Hong Kong Chief Executive Carrie Lam (林鄭月娥) yesterday said she has never asked the Chinese government to let her resign to end the territory’s political crisis, responding to a Reuters report about a voice recording of her saying she would step down if she could.
Hundreds of thousands of people have taken to the streets since the middle of June in protests against a now-suspended extradition bill that could see people sent to mainland China for trial in Chinese Communist Party-controlled courts.
Lam told business leaders last week that she had caused “unforgivable havoc” by introducing the extradition bill and that if she had a choice, she would apologize and resign, according to a leaked audio recording.
Lam, a lightning rod for protesters’ anger, told a televised news conference yesterday that she had never considered asking to resign and that Beijing believed her government could solve the three-month long crisis without mainland China’s intervention.
“I have not even contemplated discussing a resignation with the central people’s government. The choice of resigning, it’s my own choice,” Lam said.
“I told myself repeatedly in the last three months that I and my team should stay on to help Hong Kong,” she said.
“That’s why I said that I have not given myself the choice to take an easier path and that is to leave,” she said.
Lam added that she was disappointed that comments made in a private meeting, where she had been sharing the “journey of my heart,” had been leaked.
A spokeswoman for the Chinese central government said it fully supported Lam and the Hong Kong administration to use all lawful means to put an end to violent protests.
Comments on the Reuters story appeared to be censored on mainland Chinese social media, although state media covered Lam’s news conference.
The growing unrest has evolved into a broader call for Hong Kong to be granted greater autonomy by Beijing, which has accused foreign powers, particularly the US and the UK, of fomenting the unrest.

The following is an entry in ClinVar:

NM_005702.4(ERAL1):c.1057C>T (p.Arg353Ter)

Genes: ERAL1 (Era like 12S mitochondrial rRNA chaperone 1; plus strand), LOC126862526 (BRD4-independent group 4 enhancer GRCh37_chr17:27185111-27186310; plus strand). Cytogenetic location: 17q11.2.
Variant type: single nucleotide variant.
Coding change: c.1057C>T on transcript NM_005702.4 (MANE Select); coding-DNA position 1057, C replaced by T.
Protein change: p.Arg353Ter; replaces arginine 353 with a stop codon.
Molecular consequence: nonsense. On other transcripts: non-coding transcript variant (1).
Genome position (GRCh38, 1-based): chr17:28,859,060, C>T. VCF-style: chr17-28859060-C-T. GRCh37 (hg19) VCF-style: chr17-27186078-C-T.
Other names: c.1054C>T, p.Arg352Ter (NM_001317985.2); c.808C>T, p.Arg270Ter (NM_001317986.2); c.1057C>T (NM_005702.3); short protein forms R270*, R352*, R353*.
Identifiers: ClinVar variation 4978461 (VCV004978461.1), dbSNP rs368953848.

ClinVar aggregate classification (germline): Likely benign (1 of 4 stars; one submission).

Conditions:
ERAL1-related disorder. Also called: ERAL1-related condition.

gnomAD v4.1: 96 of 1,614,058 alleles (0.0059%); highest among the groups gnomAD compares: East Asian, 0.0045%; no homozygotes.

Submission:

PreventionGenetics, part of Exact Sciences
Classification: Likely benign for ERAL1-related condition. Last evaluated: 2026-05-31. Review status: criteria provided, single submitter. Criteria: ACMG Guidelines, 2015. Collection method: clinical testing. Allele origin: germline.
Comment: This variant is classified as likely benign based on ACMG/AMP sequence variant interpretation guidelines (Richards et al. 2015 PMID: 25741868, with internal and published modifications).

In the audio recording, Lam said that her ability to resolve the crisis was “very, very limited,” as she had to serve “two masters” and the issue had been elevated “to a national level,” a reference to the leadership in Beijing.
However, Lam yesterday said that her government had the confidence of Beijing and could bring an end to unrest itself.
“I think I can lead my team to help Hong Kong to walk out from this dilemma. I still have the confidence to do this,” she said.
“Up till now, the central government still thinks [the Hong Kong] government has the ability to handle this,” she said.
The government and the Chinese Nationalist Party (KMT) yesterday both spoke out against plans by the Chinese government to enact a national security law in Hong Kong. Chinese officials yesterday confirmed that the National People’s Congress would review a bill “on establishing and improving the legal system and enforcement mechanisms for the Hong Kong Special Administrative Region to safeguard national security.” The Presidential Office said that the announcement was evidence that the “one country, two systems” framework fundamentally clashes with democratic freedoms. The de-escalation of tensions between Hong Kong and Beijing relies on the Chinese government’s willingness to respond to Hong Kongers’ demands,
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